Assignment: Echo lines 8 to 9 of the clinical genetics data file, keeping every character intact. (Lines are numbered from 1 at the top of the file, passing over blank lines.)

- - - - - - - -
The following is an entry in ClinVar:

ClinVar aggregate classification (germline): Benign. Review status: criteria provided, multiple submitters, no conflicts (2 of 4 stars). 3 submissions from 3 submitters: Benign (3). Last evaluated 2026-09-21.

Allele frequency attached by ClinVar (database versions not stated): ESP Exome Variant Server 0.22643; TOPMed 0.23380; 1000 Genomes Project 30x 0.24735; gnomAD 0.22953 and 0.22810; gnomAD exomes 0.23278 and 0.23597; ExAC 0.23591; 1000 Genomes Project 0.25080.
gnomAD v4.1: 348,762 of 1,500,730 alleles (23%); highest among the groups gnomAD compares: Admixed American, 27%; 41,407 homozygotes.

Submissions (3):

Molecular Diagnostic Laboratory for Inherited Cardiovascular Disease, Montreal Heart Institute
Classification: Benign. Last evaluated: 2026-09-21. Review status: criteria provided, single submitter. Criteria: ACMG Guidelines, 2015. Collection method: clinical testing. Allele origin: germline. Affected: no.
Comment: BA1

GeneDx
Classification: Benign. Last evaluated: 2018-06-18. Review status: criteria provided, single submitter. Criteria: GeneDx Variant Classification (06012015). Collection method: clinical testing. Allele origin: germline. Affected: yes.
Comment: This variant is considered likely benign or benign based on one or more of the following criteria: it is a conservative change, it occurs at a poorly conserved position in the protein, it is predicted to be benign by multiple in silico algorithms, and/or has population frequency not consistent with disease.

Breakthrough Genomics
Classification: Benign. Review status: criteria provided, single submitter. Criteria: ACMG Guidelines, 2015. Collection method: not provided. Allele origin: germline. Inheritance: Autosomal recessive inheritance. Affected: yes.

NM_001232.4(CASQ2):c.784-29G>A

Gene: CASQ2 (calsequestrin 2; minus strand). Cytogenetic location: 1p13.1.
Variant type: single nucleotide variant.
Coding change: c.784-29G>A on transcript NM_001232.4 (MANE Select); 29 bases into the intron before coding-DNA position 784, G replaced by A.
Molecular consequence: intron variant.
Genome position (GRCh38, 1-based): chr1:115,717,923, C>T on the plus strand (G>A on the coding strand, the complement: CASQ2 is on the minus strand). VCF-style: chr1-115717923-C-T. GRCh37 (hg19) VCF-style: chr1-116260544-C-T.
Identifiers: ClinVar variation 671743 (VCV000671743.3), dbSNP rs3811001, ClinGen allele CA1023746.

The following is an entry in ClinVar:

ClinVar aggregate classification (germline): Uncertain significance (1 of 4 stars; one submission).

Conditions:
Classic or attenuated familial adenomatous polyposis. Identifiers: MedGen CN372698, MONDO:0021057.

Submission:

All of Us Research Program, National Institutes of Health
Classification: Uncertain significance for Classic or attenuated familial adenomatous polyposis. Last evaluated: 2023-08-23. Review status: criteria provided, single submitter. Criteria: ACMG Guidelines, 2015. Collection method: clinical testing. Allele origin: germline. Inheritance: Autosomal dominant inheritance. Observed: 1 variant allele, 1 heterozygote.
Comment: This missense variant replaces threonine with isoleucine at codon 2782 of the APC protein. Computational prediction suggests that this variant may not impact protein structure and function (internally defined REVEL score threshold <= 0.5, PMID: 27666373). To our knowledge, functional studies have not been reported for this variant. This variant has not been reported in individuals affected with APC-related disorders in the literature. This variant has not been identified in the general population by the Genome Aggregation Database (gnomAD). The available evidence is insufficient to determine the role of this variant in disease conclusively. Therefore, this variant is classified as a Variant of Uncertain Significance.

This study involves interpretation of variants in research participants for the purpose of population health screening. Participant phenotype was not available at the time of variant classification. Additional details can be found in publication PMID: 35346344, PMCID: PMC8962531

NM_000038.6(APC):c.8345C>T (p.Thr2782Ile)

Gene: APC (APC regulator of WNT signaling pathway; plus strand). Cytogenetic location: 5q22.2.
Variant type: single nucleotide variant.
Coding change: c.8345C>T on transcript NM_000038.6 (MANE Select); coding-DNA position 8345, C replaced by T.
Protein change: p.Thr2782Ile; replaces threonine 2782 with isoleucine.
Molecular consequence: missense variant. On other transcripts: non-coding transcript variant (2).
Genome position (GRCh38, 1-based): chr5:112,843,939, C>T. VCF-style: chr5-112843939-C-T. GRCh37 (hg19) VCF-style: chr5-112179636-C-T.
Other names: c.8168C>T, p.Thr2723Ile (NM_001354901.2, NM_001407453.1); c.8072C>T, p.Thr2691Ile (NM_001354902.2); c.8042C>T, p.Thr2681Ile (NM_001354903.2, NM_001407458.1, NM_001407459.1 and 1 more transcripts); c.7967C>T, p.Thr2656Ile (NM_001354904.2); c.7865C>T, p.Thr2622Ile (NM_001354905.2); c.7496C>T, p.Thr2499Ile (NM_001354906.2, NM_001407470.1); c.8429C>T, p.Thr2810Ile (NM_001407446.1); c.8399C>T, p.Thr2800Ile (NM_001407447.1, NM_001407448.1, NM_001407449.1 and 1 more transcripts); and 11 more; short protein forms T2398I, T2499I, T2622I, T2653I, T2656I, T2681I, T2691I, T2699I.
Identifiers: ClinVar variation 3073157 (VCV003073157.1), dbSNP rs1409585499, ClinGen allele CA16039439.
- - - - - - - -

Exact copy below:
Comment: BA1

GeneDx